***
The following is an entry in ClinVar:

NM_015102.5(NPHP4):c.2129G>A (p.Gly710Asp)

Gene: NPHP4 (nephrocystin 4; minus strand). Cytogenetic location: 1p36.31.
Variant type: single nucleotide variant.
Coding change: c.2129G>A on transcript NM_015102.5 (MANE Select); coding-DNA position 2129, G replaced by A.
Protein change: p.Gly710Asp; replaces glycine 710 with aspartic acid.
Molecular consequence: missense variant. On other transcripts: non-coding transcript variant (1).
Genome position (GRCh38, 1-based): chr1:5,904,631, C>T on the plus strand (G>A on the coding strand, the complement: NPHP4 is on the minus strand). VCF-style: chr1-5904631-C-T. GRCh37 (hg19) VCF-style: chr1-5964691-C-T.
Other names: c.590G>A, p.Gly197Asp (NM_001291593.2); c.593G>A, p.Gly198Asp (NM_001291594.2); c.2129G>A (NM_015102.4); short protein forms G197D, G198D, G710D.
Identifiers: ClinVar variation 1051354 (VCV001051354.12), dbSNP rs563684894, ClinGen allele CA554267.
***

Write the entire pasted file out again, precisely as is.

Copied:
The following is an entry in ClinVar:

NM_015102.5(NPHP4):c.2129G>A (p.Gly710Asp)

Gene: NPHP4 (nephrocystin 4; minus strand). Cytogenetic location: 1p36.31.
Variant type: single nucleotide variant.
Coding change: c.2129G>A on transcript NM_015102.5 (MANE Select); coding-DNA position 2129, G replaced by A.
Protein change: p.Gly710Asp; replaces glycine 710 with aspartic acid.
Molecular consequence: missense variant. On other transcripts: non-coding transcript variant (1).
Genome position (GRCh38, 1-based): chr1:5,904,631, C>T on the plus strand (G>A on the coding strand, the complement: NPHP4 is on the minus strand). VCF-style: chr1-5904631-C-T. GRCh37 (hg19) VCF-style: chr1-5964691-C-T.
Other names: c.590G>A, p.Gly197Asp (NM_001291593.2); c.593G>A, p.Gly198Asp (NM_001291594.2); c.2129G>A (NM_015102.4); short protein forms G197D, G198D, G710D.
Identifiers: ClinVar variation 1051354 (VCV001051354.12), dbSNP rs563684894, ClinGen allele CA554267.